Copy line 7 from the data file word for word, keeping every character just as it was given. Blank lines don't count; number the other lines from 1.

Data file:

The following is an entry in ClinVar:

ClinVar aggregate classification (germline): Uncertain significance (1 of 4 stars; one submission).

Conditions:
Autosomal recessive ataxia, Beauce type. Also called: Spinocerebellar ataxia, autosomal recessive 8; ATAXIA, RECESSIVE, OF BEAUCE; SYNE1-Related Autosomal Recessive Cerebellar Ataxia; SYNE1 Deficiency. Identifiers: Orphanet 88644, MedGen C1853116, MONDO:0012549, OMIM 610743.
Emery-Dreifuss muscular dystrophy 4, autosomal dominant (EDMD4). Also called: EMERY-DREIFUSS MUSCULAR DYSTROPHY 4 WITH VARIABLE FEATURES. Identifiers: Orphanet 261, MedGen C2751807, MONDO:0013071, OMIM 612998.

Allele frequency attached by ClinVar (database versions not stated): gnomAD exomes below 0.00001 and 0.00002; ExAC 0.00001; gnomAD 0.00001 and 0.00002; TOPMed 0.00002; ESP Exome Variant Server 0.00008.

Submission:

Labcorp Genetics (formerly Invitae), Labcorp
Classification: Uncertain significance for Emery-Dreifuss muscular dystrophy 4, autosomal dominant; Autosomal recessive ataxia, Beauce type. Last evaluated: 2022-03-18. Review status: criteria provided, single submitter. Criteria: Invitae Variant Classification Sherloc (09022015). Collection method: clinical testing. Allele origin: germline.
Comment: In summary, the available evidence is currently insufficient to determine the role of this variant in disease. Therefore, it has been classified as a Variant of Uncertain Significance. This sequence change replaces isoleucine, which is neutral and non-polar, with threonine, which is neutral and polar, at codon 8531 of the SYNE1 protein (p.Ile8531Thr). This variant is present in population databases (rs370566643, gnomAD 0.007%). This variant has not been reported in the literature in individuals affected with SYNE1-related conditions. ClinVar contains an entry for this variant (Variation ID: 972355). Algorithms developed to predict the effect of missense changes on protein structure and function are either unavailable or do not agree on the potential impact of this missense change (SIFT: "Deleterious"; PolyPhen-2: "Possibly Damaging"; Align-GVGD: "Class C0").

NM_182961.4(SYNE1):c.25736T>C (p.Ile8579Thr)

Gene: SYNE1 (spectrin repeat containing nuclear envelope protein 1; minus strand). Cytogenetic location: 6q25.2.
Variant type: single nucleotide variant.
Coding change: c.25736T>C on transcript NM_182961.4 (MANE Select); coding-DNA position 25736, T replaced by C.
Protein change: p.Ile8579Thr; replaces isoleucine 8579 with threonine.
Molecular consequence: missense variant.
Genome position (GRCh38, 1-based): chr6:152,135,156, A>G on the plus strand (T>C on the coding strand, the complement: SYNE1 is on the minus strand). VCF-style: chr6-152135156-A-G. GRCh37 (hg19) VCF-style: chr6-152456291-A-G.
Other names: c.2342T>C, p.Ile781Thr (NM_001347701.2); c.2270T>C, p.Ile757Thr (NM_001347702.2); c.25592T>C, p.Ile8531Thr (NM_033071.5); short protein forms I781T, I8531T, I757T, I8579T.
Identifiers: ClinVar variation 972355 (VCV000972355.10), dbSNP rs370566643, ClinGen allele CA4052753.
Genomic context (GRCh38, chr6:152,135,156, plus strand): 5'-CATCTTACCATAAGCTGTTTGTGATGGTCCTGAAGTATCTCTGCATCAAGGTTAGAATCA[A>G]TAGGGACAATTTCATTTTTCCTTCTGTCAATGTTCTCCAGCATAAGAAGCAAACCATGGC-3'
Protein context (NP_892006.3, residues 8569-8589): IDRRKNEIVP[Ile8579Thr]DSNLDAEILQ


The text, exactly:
Submission: